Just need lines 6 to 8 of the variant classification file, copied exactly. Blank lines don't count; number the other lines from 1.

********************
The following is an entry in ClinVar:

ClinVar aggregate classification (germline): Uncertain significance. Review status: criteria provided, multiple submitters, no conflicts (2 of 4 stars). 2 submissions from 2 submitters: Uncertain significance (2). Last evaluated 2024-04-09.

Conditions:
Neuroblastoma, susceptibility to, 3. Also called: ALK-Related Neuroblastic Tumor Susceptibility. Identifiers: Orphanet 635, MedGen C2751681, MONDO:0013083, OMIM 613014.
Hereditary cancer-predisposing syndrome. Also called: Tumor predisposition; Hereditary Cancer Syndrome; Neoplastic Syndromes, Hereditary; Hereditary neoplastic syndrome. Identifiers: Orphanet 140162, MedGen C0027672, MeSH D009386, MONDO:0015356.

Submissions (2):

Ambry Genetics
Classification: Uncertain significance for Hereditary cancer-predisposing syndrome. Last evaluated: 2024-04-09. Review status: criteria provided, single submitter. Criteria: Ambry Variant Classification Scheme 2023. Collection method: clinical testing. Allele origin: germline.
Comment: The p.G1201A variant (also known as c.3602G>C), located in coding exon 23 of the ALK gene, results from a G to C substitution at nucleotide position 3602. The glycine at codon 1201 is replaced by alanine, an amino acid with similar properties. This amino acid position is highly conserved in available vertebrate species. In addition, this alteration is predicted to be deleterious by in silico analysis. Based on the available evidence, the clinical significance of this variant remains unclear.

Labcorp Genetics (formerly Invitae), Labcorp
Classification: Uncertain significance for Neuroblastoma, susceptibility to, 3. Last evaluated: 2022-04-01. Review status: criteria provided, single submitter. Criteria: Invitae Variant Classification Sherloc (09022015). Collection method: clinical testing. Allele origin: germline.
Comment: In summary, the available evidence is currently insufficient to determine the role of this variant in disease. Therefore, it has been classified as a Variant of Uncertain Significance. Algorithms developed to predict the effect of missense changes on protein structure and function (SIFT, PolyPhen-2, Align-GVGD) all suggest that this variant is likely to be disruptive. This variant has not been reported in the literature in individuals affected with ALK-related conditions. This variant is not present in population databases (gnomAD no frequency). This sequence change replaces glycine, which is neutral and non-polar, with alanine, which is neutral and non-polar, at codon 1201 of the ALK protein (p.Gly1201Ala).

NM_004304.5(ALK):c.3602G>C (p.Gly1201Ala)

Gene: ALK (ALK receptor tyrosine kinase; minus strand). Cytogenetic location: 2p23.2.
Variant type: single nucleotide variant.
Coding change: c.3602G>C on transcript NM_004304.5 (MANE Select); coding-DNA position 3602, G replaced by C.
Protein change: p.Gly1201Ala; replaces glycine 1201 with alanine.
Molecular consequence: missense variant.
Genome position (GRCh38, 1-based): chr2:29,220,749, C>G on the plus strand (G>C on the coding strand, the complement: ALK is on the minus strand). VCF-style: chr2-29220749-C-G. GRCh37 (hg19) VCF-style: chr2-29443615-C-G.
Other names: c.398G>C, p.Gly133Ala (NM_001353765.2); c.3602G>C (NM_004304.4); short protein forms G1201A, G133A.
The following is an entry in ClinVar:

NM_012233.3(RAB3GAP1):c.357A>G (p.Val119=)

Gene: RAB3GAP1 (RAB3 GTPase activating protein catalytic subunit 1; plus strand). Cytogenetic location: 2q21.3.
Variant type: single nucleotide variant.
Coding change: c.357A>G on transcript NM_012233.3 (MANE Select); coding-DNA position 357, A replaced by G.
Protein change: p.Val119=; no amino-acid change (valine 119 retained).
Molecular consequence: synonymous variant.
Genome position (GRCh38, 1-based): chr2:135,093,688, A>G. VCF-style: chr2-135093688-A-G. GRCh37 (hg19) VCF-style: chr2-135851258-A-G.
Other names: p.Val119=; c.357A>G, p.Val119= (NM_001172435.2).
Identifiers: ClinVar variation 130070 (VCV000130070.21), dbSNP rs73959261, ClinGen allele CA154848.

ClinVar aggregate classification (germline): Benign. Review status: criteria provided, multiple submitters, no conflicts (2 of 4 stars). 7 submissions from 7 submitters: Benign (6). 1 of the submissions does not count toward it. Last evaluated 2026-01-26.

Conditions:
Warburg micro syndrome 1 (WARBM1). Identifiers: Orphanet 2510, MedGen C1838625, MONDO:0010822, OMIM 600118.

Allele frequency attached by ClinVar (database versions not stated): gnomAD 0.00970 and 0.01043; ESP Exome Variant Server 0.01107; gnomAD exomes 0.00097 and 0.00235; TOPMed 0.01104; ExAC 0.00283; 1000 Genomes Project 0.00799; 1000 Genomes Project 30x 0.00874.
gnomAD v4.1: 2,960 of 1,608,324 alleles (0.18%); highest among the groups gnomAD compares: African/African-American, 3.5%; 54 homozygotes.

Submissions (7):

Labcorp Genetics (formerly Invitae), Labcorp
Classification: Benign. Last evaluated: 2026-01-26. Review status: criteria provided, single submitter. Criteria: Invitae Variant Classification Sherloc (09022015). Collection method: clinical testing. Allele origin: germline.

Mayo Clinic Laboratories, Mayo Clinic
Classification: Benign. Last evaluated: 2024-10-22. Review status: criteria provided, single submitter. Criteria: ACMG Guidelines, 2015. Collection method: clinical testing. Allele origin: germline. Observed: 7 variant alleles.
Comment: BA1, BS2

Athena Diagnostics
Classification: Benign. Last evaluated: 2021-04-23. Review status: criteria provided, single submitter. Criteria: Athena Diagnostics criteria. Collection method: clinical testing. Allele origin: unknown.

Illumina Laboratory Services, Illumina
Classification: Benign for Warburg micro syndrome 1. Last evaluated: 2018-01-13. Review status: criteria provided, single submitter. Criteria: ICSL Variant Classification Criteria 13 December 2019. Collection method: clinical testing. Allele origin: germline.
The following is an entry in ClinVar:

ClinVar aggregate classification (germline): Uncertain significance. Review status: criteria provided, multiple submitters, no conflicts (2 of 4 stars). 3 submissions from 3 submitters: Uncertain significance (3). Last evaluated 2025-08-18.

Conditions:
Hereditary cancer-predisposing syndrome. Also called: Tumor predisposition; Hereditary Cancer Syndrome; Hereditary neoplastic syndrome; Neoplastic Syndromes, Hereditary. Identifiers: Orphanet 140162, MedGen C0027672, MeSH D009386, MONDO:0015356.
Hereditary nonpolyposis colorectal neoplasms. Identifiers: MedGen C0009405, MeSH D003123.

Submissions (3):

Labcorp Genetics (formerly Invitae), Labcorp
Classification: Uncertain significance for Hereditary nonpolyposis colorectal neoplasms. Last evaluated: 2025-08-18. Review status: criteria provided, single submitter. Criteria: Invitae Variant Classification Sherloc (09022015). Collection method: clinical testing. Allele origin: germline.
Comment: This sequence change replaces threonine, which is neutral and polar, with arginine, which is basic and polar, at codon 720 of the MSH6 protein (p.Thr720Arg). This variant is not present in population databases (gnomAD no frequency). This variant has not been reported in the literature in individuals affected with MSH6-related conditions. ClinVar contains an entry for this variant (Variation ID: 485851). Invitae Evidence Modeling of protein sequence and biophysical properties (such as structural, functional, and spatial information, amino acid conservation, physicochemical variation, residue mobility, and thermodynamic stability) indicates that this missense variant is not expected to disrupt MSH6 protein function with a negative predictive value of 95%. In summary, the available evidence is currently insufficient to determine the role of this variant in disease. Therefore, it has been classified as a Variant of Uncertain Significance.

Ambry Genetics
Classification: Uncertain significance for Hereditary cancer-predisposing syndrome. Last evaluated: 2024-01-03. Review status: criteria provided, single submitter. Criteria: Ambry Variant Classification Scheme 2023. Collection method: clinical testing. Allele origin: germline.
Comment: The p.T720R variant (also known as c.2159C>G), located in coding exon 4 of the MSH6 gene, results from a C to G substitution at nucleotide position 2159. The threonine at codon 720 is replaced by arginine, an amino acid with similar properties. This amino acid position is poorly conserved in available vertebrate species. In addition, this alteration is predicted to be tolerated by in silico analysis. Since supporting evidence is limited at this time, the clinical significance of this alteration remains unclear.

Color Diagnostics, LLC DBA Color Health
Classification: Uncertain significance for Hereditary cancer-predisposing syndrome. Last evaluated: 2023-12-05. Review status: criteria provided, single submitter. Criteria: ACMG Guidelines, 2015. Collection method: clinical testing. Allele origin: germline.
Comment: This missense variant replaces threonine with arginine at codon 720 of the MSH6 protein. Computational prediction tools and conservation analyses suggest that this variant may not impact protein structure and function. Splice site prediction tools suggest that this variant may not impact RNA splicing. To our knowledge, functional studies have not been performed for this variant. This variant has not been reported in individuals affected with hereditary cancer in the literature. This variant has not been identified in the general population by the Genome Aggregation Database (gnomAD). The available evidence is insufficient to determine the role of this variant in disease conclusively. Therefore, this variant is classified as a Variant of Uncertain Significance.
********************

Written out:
Submissions (2):

Ambry Genetics
Classification: Uncertain significance for Hereditary cancer-predisposing syndrome. Last evaluated: 2024-04-09. Review status: criteria provided, single submitter. Criteria: Ambry Variant Classification Scheme 2023. Collection method: clinical testing. Allele origin: germline.